The computing performance of the CNN model was dependent on the use of dropout and batch normalization layers in the network architecture in addition to other hyperparameters such as a number of convolutional filters and image patch size. Table 5 shows the training time of the CNN model with different configurations. When early stopping was applied, the training of CNN with dropout and batch normalization took about 124 seconds on a CPU. Removing the batch normalization from the architecture yielded a training time of 150 seconds, whereas CNN with dropout took 75 seconds to be trained. The CNN model without the use of dropout and batch normalization took the shortest time (58.4 seconds) to be trained. On the other hand, when the model was trained with 200 epochs without early stopping, the model (CNN + dropout + batch normalization) took about 230 seconds longer than that with early stopping by 106 seconds. In addition, the other models (CNN + dropout, CNN + batch normalization, and CNN) were also required a longer time to train as it was expected due to more number of epochs run. Overall, the computing performance of the proposed model is efficient for the investigated data. However, for larger datasets, the training of such models will require longer time, and as a result, graphical processing units will be essential.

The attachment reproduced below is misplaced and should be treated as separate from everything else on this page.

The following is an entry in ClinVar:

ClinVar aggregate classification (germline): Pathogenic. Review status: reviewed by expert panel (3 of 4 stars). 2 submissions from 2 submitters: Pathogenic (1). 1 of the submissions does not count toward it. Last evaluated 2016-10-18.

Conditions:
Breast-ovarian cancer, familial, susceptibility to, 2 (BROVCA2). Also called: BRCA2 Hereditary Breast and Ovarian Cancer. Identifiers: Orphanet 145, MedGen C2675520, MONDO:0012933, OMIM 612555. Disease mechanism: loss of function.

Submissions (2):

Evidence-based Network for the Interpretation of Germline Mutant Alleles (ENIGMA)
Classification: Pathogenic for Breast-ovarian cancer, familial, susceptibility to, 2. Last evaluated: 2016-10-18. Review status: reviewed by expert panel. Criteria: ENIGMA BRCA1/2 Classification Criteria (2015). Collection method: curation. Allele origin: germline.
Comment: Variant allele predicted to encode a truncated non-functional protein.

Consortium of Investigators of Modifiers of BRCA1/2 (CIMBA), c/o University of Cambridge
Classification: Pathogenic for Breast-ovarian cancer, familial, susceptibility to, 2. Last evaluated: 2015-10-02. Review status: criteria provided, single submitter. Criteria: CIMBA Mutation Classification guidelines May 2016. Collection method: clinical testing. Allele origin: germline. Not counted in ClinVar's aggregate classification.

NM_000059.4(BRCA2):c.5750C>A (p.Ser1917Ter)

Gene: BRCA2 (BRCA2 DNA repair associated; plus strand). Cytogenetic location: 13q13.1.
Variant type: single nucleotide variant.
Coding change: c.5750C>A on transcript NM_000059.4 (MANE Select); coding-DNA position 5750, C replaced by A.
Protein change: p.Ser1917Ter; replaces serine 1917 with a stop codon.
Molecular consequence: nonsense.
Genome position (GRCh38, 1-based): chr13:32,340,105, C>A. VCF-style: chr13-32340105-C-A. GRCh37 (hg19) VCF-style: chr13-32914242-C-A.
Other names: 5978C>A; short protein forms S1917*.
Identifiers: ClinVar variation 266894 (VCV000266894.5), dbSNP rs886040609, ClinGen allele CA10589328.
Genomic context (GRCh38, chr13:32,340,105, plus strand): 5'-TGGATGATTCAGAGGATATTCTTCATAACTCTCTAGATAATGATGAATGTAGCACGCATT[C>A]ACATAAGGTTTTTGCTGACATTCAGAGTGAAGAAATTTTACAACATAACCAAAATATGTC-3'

In this paper, a classification model based on CNN and spectral-spatial feature learning has been proposed for aerial photographs. With the utilization of advanced regularization techniques such as dropout and batch normalization, the proposed model could balance generalization ability and training efficiency. Use of such methods to improve the CNN model along with other techniques like preprocessing (geometric calibration and feature normalization) and sensitivity analysis could make these models robust for classifying the given dataset. The CNN model acts as a feature extractor, and a classifier could be trained end-to-end given training samples. The network architecture can effectively handle the inter- and intraclass complexity inside the scene. The best model achieved = 0.973, = 0.965, and = 0.967 outperforming the traditional CNN model by ~4% in all the accuracy indicators. The short training time (124 seconds) confirmed the robustness of the proposed model for small and medium scale remote sensing datasets. The future work should focus on scaling this architecture for large remote sensing datasets and other data sources such as satellite images and laser scanning point clouds.
These data were used from a research project lead by Professor Biswajeet Pradhan. Very high resolution aerial photos were used in this research. The data can be made available upon request.
Conflicts of Interest
The authors declare that they have no conflicts of interest.